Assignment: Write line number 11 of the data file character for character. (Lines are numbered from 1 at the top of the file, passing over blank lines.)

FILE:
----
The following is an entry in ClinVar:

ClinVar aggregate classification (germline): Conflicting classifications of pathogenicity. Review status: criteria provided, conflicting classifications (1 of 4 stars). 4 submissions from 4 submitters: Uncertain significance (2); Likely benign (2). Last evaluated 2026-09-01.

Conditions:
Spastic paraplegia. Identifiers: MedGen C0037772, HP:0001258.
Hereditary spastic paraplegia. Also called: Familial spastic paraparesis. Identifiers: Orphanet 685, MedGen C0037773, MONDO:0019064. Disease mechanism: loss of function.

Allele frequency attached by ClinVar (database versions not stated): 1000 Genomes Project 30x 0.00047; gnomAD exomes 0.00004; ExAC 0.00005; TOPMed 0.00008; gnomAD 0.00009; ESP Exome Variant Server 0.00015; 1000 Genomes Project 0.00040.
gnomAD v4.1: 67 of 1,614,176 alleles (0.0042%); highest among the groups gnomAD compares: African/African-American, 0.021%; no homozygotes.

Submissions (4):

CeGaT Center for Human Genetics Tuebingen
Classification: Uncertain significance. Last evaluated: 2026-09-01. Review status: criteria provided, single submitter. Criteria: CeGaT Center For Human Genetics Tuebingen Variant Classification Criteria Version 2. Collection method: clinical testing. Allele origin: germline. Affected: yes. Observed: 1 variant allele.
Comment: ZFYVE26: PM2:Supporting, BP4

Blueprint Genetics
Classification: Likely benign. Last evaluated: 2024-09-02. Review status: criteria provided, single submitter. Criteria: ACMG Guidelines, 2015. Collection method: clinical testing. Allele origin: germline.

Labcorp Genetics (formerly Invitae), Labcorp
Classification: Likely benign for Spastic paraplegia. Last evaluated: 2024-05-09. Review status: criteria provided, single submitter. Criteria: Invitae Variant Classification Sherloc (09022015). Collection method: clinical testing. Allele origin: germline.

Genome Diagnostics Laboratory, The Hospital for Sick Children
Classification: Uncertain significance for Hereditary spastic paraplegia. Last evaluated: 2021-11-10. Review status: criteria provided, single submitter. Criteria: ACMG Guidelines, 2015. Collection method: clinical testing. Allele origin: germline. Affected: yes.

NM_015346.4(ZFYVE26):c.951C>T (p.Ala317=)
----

Comment: ZFYVE26: PM2:Supporting, BP4